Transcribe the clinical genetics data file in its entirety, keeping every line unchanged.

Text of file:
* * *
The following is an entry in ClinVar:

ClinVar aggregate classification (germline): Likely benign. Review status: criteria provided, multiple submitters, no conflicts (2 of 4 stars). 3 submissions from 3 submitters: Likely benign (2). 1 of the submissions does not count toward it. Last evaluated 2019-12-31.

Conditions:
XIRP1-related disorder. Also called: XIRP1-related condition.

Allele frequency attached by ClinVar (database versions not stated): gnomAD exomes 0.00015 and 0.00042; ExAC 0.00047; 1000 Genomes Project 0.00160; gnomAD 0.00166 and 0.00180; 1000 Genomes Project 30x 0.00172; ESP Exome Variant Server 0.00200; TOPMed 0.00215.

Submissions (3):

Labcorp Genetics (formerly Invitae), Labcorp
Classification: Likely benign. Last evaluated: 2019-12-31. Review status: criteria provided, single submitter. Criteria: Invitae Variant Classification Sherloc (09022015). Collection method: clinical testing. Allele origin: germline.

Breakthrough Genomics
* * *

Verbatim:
The following is an entry in ClinVar:

ClinVar aggregate classification (germline): Likely benign. Review status: criteria provided, multiple submitters, no conflicts (2 of 4 stars). 3 submissions from 3 submitters: Likely benign (2). 1 of the submissions does not count toward it. Last evaluated 2019-12-31.

Conditions:
XIRP1-related disorder. Also called: XIRP1-related condition.

Allele frequency attached by ClinVar (database versions not stated): gnomAD exomes 0.00015 and 0.00042; ExAC 0.00047; 1000 Genomes Project 0.00160; gnomAD 0.00166 and 0.00180; 1000 Genomes Project 30x 0.00172; ESP Exome Variant Server 0.00200; TOPMed 0.00215.

Submissions (3):

Labcorp Genetics (formerly Invitae), Labcorp
Classification: Likely benign. Last evaluated: 2019-12-31. Review status: criteria provided, single submitter. Criteria: Invitae Variant Classification Sherloc (09022015). Collection method: clinical testing. Allele origin: germline.

Breakthrough Genomics